Getting to "yes" in a world of "no"…


When pitching to potential investors, conventional wisdom says that you should focus on clearly describing the company, the market, and the proposal’s financials while doing your best to come across as the personable, brilliant, credible marketing-and-technical-genius you are (because otherwise you probably would never have got to make the pitch), and all preferably without having to use a distractingly fancy presentation backdrop as a crutch. Perhaps “clear financials, smart presenter, dumb slides” would be an oversimplification, but I’m sure you get the basic point.

All of which is plausible-sounding advice, for sure: but I’m not sure any of this helps you choose the right starting point for telling a startup sales story. You see, it may well be that you have a whole extra level of work to do in your pitch before you so much as mention your company.

For example: when presenting my own startup Nanodome, I inevitably have to spend a minute or two (or indeed three) warming the audience up to the general idea that security cameras are in fact extraordinarily sexy – specifically, that the kind of “intelligent camera” (or ‘LSL’ – lens, sensor, Linux) that will without doubt centrally define the security industry over the next 20 years is a ‘Cinderella technology’ just about to get its invitation to the Ball. And then I have to put yet more pitching time into explaining why small electronic device manufacturing circa 2011 is also extremely sexy, and nothing at all like, say, British Leyland circa 1970. *sigh*

In some ways, I don’t mind if some of the people to whom I’m pitching then go out and invest in a completely different LSL camera startup – ultimately, not everybody you present to will be perfectly attuned to the precise details of where you’re going, what you’re doing and the way you’re trying to scale your chosen business mountain(s). But if everybody in the audience leaves the room without understanding exactly why you think the whole market you’re aiming at is so utterly awesome, no amount of financial finessing will ever gain you investment.

There’s a similarity with novelists here, in that crafting the first page of a novel is often a challenge quite unlike writing the rest of the book: so it goes with pitches, too. Really, the key presentation problem with real-world business opportunities is that they rarely fall right in the middle of a ‘hot’ investment area (geolocation, etc), and so need a level of introduction: which is why I think you often need pitching ‘foreplay’, to pre-sell your industry.

There’s also a larger picture to consider here, insofar as I believe entrepreneurs are often guilty of being too preoccupied with ‘pure’ money financing, when the realpolitik of angel investing is typically about other issues entirely:-

  • self-image – “am I the kind of angel who would want to be associated with this industry?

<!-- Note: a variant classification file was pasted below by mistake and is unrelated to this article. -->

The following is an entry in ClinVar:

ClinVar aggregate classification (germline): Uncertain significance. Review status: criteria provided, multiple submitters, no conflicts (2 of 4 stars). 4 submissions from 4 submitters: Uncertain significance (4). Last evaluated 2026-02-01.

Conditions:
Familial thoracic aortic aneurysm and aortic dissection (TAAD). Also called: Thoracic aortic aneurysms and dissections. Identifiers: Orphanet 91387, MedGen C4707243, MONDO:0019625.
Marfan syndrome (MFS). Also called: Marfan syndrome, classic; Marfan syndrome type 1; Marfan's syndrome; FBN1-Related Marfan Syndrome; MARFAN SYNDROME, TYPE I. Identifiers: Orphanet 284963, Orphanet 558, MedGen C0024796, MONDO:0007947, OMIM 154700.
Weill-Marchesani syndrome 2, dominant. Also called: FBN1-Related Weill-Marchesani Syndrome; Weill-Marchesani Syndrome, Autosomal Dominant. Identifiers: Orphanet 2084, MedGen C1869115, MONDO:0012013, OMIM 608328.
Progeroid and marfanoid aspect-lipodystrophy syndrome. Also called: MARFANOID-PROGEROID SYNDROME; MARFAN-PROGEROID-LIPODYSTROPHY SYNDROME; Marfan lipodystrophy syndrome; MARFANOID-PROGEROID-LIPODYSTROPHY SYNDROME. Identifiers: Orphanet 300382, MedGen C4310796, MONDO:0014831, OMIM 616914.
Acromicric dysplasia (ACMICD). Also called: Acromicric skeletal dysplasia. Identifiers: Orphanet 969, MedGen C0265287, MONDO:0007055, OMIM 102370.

• self-validation – “if this startup succeeds, would it make the rest of my business life look even better?
  • mirroring – “does entrepreneur X remind me of myself earlier in my wildly successful career?
  • exploitation/plasticity – “how coachable / malleable is entrepreneur X?
  • controllability – “is entrepreneur X a pussy cat, a wild horse, or a loose cannon? And am I comfortable with that?
  • …and so on.

Naturally, the influence that such interpersonal dimensions have on investment decisions will always be completely subjective, but I remain convinced that it is these kinds of things that contribute most to angels’ first-fifteen-seconds gut reactions. And so as an entrepreneur, you have a yet further aspect to think about: that the way you present yourself in the first minute of your pitch is also crucially important.

For me, the three keywords are normally passion (for a market), drive (to satisfy that market’s needs) and credibility (that you have the right experience and skills to make things happen): but you have to accept that if you find yourself presenting to a room full of cashed-out actuaries, you would probably need to dress these up differently.

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Comments on: "Pitching ‘foreplay’…" (2)

  1. Are you trying to comment on Funding Foreplay if so you have not one valid point in this article (How much money have you succesfully raised from investors?) Have you done it recently for others? When you post a review have some ground to stand on.

  2. Janet: thanks for your comment. My post (and indeed the whole blog) is based on my experience pitching to over 120 UK angels, and on all the follow-on discussions I’ve had with them. Of course, if it’s the case that everything they’ve said to me is an abject lie, I would indeed have no authority on the subject.

    May I ask what your particular experience is? Obviously you’ve had a very different experience of funding from me to want to disagree so strongly.

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